This section is from the book "The Law Of Contracts", by William Herbert Page. Also available from Amazon: Commercial Contracts: A Practical Guide to Deals, Contracts, Agreements and Promises.
If the promisors are severally liable, the promisee must sue each for his proportion of the indebtedness. He can not, in the absence of statute, join two or more several promisors in an action upon the contract if they object thereto.1
Under some statutes, however, persons severally liable upon the same contract may be joined as defendants.2 Under such a statute a joint action may be brought against delinquent subscribers who have incurred a separate liability.3 A statute which authorizes a joint action against persons severally liable upon the same contract, authorizes a joint action against a number of subscribers who are severally liable, each for a certain amount.4 A maker and an endorser are severally liable upon the same instrument within the meaning of a statutory provision which authorizes the plaintiff to join them as defendants.3 This rule applies both to parties who are severally liable for the entire performance and to those who are severally liable for performance of a part of the entire obligation. Under a statute which provides that a joint action may be brought against a maker and an endorser of a negotiable instrument, if such instrument is protested, such joint action may be brought if notice and protest have been waived by the endorser.6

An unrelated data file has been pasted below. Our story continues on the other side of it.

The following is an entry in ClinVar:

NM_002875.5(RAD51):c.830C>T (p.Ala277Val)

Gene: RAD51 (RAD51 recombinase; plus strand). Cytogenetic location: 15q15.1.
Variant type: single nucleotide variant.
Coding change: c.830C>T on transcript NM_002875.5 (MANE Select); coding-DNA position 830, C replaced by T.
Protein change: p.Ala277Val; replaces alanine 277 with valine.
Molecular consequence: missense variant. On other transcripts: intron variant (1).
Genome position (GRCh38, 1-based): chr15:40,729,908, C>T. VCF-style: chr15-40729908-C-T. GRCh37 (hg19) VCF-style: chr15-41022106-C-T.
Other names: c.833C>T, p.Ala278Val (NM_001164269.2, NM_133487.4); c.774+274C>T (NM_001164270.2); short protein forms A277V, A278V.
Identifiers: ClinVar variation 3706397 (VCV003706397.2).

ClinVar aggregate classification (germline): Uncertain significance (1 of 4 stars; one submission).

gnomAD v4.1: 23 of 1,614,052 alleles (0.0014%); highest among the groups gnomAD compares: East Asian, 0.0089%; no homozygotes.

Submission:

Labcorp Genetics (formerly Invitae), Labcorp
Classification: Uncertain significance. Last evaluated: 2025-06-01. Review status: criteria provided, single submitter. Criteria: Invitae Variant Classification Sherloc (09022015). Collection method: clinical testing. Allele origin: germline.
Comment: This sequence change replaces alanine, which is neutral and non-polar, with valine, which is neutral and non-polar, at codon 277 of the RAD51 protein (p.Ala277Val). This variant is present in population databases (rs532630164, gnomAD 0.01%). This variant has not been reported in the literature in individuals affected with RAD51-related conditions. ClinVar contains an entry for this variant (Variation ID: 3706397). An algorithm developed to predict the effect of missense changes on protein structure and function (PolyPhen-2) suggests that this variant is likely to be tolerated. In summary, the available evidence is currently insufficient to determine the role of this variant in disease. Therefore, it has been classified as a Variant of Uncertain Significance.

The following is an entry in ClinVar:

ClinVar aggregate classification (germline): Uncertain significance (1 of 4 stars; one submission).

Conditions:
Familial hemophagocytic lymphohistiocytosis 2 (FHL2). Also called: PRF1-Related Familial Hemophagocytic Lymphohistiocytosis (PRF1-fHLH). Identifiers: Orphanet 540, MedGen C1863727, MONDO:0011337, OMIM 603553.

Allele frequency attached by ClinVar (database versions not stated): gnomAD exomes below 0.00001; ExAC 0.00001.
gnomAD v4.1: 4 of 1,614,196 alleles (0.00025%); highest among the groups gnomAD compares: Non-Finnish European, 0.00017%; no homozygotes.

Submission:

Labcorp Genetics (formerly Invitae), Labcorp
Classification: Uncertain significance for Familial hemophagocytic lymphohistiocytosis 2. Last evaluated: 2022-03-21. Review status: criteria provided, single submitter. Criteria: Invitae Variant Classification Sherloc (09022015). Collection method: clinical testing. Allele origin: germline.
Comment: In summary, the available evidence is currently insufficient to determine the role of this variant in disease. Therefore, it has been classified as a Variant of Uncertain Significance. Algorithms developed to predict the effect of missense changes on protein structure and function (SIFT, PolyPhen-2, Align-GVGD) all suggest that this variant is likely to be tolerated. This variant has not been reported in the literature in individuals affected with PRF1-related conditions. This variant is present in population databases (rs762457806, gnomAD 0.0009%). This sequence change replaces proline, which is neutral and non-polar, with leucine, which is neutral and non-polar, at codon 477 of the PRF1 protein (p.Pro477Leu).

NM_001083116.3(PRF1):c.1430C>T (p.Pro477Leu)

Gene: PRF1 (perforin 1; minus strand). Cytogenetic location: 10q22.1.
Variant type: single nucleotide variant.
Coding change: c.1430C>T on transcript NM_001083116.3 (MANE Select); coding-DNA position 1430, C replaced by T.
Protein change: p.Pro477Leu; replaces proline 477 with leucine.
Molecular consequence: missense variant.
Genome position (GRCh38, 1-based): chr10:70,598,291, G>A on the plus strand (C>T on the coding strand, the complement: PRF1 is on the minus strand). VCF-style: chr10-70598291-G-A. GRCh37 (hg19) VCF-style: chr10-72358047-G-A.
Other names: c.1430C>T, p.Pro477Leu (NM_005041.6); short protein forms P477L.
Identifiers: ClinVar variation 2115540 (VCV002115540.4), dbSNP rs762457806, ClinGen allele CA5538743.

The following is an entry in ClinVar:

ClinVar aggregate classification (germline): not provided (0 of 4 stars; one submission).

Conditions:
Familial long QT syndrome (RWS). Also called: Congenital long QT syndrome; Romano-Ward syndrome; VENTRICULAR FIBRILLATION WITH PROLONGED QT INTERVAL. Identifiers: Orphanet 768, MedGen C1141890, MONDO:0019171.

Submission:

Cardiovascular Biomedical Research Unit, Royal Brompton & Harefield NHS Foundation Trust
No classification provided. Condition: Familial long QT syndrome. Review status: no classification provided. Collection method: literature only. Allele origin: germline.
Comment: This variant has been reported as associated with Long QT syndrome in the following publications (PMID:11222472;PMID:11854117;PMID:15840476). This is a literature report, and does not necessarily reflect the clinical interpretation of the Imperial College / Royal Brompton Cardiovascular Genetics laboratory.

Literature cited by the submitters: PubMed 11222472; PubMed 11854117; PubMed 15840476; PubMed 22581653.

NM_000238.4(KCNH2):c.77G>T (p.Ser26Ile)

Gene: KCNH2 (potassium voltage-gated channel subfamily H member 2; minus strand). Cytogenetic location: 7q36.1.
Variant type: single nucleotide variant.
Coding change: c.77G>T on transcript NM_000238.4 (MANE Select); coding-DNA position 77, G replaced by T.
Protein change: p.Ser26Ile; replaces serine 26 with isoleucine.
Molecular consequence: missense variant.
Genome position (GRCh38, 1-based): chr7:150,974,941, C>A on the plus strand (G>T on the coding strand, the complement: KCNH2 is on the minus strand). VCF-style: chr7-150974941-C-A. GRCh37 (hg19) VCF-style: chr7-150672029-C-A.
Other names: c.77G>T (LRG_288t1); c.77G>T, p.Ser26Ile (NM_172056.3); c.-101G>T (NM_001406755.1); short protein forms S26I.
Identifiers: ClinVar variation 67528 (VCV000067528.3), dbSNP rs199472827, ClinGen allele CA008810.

14Hatzel v. Moore, 120 Fed. 1016.
15 Rocky Mountain Stud Farm Co. v. Lunt, 46 Utah 299, 161 Pac. 521.
16 Rocky Mountain Stud Farm Co. v. Lunt, 46 Utah 299, 151 Pac. 521.
17 J. I. Case Threshing Machine Co. v. Bridger, 133 La. 764, 63 So. 319.
18 Banking House v. Rose, 78 Neb. 693, 111 N. W. 590.
19 Lacy v. Kinnaston, Holt. 178, 1 Ld. Raym. 688, 4 Salk. 575, 12 Mod.
548; Harrison v. Close, 2 Johns. (N. Y.) 448, 3 Am. Dec. 444.
1 Price v. Ry., 18 Ind. 137; Perry v. Turner, 55 Mo. 418.
2 People v. Edwards, 9 Cal. 286; Hastings Industrial Co. v. Jones, 167 Ky. 714, 181 S. W. 364.
3 Hastings Industrial Co. v. Jones, 167 Ky. 714, 181 S. W. 364.
4 Hastings Industrial Co. v. Jones, 167 Ky. 714, 181 S. W. 364.
A release of one of two or more promisors who are liable severally, does not operate as a discharge of the other promisors,7 unless the principal is released and it is sought to enforce liability against a surety. If the liability is several, but the action is brought against both, a judgment against one is not a bar to the other.8
Since a joint obligation as the term is used in the Louisiana statutes is equivalent to a several liability as far as the liability of the promisors is concerned, a release of a party who is a joint obligor does not release the remaining obligors.9
The death of one of two or more promisors severally liable does not discharge his estate.10 A judgment against one who is severally liable on an instrument,11 such as a maker,12 is not a bar to an action against another party who is severally liable,13 such as an indorser,14 even if the indorser was originally joined in the original action but was dismissed without prejudice.15